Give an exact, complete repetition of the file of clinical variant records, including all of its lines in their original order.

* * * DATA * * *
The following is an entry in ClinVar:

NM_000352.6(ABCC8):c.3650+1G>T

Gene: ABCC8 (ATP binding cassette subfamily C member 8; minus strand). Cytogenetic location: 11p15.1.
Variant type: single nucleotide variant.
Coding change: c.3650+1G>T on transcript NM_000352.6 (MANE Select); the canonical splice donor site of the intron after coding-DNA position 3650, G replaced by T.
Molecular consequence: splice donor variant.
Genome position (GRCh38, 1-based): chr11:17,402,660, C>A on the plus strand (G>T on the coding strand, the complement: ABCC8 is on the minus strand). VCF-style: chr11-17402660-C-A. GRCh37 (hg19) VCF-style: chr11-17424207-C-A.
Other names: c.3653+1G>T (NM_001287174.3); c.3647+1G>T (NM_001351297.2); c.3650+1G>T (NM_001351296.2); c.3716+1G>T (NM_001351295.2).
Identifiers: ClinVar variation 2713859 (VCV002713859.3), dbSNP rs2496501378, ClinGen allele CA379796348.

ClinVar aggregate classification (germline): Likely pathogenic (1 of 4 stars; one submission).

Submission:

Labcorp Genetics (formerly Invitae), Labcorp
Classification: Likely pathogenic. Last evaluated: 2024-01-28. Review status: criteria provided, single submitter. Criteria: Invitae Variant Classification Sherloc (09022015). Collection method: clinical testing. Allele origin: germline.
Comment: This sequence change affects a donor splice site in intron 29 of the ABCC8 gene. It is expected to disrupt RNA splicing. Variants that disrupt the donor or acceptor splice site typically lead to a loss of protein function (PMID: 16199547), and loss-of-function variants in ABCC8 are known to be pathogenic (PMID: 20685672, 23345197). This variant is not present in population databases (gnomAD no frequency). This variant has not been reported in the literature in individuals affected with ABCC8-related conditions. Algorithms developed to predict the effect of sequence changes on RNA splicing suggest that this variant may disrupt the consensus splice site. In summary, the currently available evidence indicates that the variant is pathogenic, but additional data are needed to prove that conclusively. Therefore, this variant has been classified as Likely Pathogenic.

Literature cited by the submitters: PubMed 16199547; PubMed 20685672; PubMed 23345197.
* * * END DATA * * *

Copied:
The following is an entry in ClinVar:

NM_000352.6(ABCC8):c.3650+1G>T

Gene: ABCC8 (ATP binding cassette subfamily C member 8; minus strand). Cytogenetic location: 11p15.1.
Variant type: single nucleotide variant.
Coding change: c.3650+1G>T on transcript NM_000352.6 (MANE Select); the canonical splice donor site of the intron after coding-DNA position 3650, G replaced by T.
Molecular consequence: splice donor variant.
Genome position (GRCh38, 1-based): chr11:17,402,660, C>A on the plus strand (G>T on the coding strand, the complement: ABCC8 is on the minus strand). VCF-style: chr11-17402660-C-A. GRCh37 (hg19) VCF-style: chr11-17424207-C-A.
Other names: c.3653+1G>T (NM_001287174.3); c.3647+1G>T (NM_001351297.2); c.3650+1G>T (NM_001351296.2); c.3716+1G>T (NM_001351295.2).
Identifiers: ClinVar variation 2713859 (VCV002713859.3), dbSNP rs2496501378, ClinGen allele CA379796348.

ClinVar aggregate classification (germline): Likely pathogenic (1 of 4 stars; one submission).

Submission:

Labcorp Genetics (formerly Invitae), Labcorp
Classification: Likely pathogenic. Last evaluated: 2024-01-28. Review status: criteria provided, single submitter. Criteria: Invitae Variant Classification Sherloc (09022015). Collection method: clinical testing. Allele origin: germline.
Comment: This sequence change affects a donor splice site in intron 29 of the ABCC8 gene. It is expected to disrupt RNA splicing. Variants that disrupt the donor or acceptor splice site typically lead to a loss of protein function (PMID: 16199547), and loss-of-function variants in ABCC8 are known to be pathogenic (PMID: 20685672, 23345197). This variant is not present in population databases (gnomAD no frequency). This variant has not been reported in the literature in individuals affected with ABCC8-related conditions. Algorithms developed to predict the effect of sequence changes on RNA splicing suggest that this variant may disrupt the consensus splice site. In summary, the currently available evidence indicates that the variant is pathogenic, but additional data are needed to prove that conclusively. Therefore, this variant has been classified as Likely Pathogenic.

Literature cited by the submitters: PubMed 16199547; PubMed 20685672; PubMed 23345197.